High-performance vertical-cavity surface-emitting lasers (VCSELs) with an emission wavelength of approximately 764 nm are demonstrated. This wavelength is very attractive for oxygen sensing. Low threshold currents, high optical output power, single-mode operation, and stable polarization are obtained. Using the surface relief technique and in particular the grating relief technique, we have increased the single-mode output power to more than 2.5mW averaged over a large device quantity. The laser structure was grown by molecular beam epitaxy (MBE) on GaAs (100)-oriented substrates. The devices are entirely based on the AlGaAs mixed compound semiconductor material system. The growth process, the investigations of the epitaxial material together with the device fabrication and characterization are discussed in detail.
Using vertical-cavity surface-emitting lasers (VCSELs) as light sources in optical traps offers various advantages compared to the common approaches. In particular, these are small dimensions, a circularly symmetric output beam, and the simple fabrication of two-dimensional laser arrays. We investigate the application of VCSELs in a standard tweezers setup, where trapping forces of up to 4.4 pN are achieved with 15 μm polystyrene particles and a transverse multi-mode VCSEL. The latter has improved trapping characteristics compared to a single-mode device. By introducing a small-spaced array of three VCSELs in the setup, non-mechanical movement with average velocities of up to 3 μm/s is demonstrated with 10 μm particles. Furthermore, the novel concept of the integrated optical trap is presented. By integrating a microlens directly on the VCSEL output facet, two-dimensional optical trapping is achieved in a small-sized system without any external optics. Elevation and trapping of 10 μm polystyrene particles is demonstrated at optical output powers of about 5 mW. In order to improve the beam quality of the lasers, the inverted surface relief technique is applied, which eliminates a previously observed offset between laser center and trapped particle.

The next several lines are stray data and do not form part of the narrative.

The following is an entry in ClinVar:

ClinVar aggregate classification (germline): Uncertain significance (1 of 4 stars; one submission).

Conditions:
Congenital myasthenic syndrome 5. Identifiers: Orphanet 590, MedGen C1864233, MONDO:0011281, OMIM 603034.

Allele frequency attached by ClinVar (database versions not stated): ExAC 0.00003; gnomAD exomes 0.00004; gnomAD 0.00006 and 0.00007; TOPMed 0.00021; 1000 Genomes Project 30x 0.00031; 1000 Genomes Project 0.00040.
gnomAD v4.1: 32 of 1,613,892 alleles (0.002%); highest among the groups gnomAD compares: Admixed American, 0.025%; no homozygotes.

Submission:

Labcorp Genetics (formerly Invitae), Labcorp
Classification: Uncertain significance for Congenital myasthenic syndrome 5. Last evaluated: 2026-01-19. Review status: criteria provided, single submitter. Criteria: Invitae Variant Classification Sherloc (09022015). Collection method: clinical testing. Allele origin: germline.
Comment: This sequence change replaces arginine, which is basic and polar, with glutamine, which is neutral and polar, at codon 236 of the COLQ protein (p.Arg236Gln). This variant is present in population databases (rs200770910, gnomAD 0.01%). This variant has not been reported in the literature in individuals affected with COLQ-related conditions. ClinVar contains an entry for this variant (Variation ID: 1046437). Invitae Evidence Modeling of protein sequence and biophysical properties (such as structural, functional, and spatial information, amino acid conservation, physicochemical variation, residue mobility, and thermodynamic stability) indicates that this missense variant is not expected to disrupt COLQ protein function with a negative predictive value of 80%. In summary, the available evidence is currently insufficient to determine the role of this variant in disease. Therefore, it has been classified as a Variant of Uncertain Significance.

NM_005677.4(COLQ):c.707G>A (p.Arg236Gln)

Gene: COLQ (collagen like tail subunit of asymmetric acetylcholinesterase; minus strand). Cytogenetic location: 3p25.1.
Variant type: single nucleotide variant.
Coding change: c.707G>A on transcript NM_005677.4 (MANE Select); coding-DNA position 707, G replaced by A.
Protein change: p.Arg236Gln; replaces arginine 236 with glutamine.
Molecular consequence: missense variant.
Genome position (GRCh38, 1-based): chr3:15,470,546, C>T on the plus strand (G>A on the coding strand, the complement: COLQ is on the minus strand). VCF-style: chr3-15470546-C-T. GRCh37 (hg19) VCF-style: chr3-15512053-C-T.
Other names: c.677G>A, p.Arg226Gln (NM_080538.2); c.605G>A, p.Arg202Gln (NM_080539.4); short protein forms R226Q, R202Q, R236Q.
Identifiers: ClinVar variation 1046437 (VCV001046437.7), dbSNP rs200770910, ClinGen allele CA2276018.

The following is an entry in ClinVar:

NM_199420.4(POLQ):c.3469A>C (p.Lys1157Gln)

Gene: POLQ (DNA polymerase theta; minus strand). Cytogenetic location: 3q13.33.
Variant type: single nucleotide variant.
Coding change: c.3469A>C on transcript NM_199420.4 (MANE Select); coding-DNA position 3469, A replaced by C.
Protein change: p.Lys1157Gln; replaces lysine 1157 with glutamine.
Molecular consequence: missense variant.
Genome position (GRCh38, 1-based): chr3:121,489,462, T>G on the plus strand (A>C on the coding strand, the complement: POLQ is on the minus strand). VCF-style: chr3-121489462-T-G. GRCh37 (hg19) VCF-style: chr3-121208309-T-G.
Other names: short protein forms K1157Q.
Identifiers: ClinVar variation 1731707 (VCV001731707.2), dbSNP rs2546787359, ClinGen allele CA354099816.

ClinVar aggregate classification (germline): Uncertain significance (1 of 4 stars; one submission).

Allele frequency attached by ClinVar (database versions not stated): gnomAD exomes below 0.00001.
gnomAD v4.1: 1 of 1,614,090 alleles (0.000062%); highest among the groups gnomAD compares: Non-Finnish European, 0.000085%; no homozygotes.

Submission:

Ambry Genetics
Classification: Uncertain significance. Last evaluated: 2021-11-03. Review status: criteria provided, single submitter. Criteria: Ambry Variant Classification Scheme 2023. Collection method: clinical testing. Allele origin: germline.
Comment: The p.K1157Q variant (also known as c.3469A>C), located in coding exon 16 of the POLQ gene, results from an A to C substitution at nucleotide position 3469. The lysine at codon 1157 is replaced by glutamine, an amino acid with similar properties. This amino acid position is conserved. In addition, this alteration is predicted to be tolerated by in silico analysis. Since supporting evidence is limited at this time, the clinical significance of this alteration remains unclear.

We report on advances in the fabrication and performance of monolithic 850 nm, linearly polarized vertical-cavity surface-emitting lasers (VCSELs) incorporating a semiconductor surface grating at the outcoupling facet. Depending on the grating parameters, the light is polarized either parallel or perpendicular to the grating grooves. Deep-etched gratings enable complete polarization pinning even in directions that are 45 degrees off the preferred crystal axes. On the other hand, such devices can show strong side-lobes in the far-field which may limit the available output power for some applications. Shallow-etched VCSELs with almost undistorted far-fields deliver output powers as high as 29 mW with about 12 dB orthogonal polarization suppression ratio. A combination
of surface relief and grating is used to increase the transverse single-mode output power while maintaining polarization stability.
Based on design guidelines from a three-dimensional, fully
vectorial model, we have fabricated vertical-cavity
surface-emitting lasers (VCSELs) with a monolithically integrated
dielectric surface grating for polarization control. For VCSELs
with emission wavelengths of 850 and 980 nm we have achieved
orthogonal polarization suppression ratios (OPSRs) above 15 dB for
all modes up to thermal rollover, which very well agrees with
theory. It is shown both theoretically and experimentally that the
grating has no influence on the emission far-field. The surface
grating has also been combined with a surface relief to stabilize
the polarization and to increase the fundamental mode output power
at the same time.